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Arthur Sulzberger Jr.

Arthur Sulzberger Jr. became the publisher of the New York Times in 1992 and chairman of the board of its owner, the New York Times Company, in 1997, succeeding his father, Arthur Ochs Sulzberger. After studying at Tufts University, Arthur Jr. gained experience as a journalist in North Carolina and London before joining the New York Times in 1978 as a correspondent in its Washington bureau. He moved to New York as a metro reporter in 1981 and was appointed assistant metro editor later that year. During the eighties he gained experience in a wide range of departments of the organization, becoming deputy publisher in 1988, overseeing the news and business departments. Arthur played a central role in the development of the Times Square Business Improvement District, serving as the first chairman. He is at the head of one of the most influential newspapers in the world, as well as its holding company, which owns the International Herald Tribune, fifteen regional papers, approximately thirty-five Websites, nine television stations, and two radio stations.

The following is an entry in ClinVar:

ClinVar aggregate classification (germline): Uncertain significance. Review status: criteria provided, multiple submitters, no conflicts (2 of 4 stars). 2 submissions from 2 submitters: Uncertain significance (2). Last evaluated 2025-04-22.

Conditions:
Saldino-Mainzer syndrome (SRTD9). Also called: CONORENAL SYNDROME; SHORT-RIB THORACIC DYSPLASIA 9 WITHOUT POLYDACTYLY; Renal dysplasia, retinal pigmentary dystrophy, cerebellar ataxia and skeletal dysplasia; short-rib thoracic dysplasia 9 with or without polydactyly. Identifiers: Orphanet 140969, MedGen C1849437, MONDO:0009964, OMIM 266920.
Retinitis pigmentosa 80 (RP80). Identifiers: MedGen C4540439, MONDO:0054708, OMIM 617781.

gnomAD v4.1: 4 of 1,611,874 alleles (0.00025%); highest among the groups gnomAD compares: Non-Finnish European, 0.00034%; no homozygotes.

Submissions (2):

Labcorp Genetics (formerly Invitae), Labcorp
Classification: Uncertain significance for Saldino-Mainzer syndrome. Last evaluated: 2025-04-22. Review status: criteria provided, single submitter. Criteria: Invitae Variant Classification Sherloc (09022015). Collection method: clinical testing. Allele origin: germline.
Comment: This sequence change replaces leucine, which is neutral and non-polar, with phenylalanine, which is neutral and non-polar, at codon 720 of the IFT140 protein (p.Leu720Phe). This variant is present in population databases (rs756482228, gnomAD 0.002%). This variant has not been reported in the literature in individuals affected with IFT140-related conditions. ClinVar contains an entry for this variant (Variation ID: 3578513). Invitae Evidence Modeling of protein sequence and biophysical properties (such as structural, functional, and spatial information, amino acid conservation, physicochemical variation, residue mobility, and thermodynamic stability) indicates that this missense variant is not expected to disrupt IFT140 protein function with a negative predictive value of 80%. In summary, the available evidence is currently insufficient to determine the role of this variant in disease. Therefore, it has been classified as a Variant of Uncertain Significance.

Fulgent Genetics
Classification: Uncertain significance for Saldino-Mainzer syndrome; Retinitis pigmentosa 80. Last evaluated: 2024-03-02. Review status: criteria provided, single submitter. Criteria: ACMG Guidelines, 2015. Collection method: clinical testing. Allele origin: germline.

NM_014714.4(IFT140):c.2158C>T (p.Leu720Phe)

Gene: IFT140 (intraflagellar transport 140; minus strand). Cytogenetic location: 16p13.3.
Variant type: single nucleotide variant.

Arthur Sulzberger Jr. believes first in high-quality journalism. Indeed, he feels that it is journalism's mission to give people the information they need to keep democracy alive. He is confident that the print version of the newspaper is here to stay. At the same time he welcomes additional media that give opportunities to tell stories in other ways, allowing the same content to reach more people with video, audio, slide shows, and, as he puts it, "all of these things that have become so wonderful" on the Web.